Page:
How The Updated Scrum Guide Drives Focus, Alignment, And Value Delivery
Making an idea concrete. That’s the hard part. Just having a vision isn’t enough, you have to figure-out what you are going to do tomorrow to start the long journey to making that idea into something real. And then there is the tricky part. Is what you are going to do actually the right thing to do? You have to get rapid feedback on real progress to know that.
That is what matters. That is the point of Scrum.
It’s not just something you do. You do it to get somewhere. To deliver value.
In updating the 2020 Scrum Guide, the co-creators of Scrum didn’t change Scrum itself. What Dr. Jeff Sutherland and Ken Schwaber did, however, was find better ways to describe it. Better ways to explain the purpose of each element in the framework.
Arguably the most notable update in the 2020 Scrum Guide shows how this clarity will drive better outcomes.
Scrum Artifacts and Commitments
I honestly can’t tell you how many times I’ve seen this scenario play out. We go into an organization and find a bunch of teams working on stuff that no one wants.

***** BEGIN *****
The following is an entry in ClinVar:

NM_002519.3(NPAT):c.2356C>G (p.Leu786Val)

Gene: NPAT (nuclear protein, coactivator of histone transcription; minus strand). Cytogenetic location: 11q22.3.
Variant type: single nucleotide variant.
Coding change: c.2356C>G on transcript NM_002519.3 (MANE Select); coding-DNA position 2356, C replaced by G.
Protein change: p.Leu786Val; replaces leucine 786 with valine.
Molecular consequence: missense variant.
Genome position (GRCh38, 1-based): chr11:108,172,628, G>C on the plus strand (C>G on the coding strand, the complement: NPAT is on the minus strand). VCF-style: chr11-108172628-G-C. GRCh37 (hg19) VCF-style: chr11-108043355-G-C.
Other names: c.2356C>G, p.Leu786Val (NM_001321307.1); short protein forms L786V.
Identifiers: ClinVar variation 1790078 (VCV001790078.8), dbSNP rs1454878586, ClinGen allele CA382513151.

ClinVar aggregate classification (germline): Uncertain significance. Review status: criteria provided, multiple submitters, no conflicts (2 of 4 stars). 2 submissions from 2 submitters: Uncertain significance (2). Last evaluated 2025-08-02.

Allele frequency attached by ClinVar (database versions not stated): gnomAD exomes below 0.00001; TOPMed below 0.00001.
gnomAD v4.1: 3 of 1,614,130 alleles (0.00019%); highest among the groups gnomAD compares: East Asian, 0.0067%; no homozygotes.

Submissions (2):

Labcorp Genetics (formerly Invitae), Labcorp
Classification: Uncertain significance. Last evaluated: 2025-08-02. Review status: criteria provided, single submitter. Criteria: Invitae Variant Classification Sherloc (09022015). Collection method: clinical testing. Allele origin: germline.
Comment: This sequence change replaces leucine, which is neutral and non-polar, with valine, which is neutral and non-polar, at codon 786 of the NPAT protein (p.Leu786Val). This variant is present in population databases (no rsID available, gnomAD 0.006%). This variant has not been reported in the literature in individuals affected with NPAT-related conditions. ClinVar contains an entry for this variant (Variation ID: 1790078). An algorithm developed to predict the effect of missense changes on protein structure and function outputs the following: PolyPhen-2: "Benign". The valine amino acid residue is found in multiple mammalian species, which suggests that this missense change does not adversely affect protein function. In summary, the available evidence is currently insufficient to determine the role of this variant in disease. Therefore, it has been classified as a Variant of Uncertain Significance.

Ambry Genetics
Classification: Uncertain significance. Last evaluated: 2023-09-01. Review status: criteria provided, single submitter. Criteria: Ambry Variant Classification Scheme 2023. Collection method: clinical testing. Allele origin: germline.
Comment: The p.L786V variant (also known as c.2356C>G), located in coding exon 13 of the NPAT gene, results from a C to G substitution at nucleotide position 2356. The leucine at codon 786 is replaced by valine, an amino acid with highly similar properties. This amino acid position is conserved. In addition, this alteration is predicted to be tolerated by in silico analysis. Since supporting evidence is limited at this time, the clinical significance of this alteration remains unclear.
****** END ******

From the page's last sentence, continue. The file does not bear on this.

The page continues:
It’s like watching a masterclass on the dark art of zero value delivery.
The problem isn’t bad teams, or bad backlogs, or even bad Product Owners. The problem is there is no connection between what the organization wants to achieve and what the Scrum Teams are doing Sprint to Sprint. Nothing that ties the vision with the concrete steps needed to make it real.
This is why each of the three Scrum Artifacts now has a corresponding commitment.
As the 2020 Scrum Guide states, ‘These commitments exist to reinforce empiricism and the Scrum values for the Scrum Team and their stakeholders.’ Each of the new commitments enhances ‘transparency and focus against which progress can be measured.’
The commitment for the Product Backlog is the Product Goal. For the Sprint Backlog, it is the Sprint Goal. For the Increment, it is the Definition of Done.
The Sprint Goal
The Sprint Goal is the single objective for the Sprint. Although the Sprint Goal is a commitment by the Developers, it provides flexibility in terms of the exact work needed to achieve it. The Sprint Goal also creates coherence and focus, encouraging the Scrum Team to work together rather than on separate initiatives.
It is far too easy to come out of Sprint Planning with a Sprint Backlog that is a fairly random assortment of Product Backlog Items that everyone knows kind of need to get done, but not any sense of why, exactly. Why this group of PBI’s rather than some other ranking? What do they add up to? Why is the Product Owner prioritizing this way?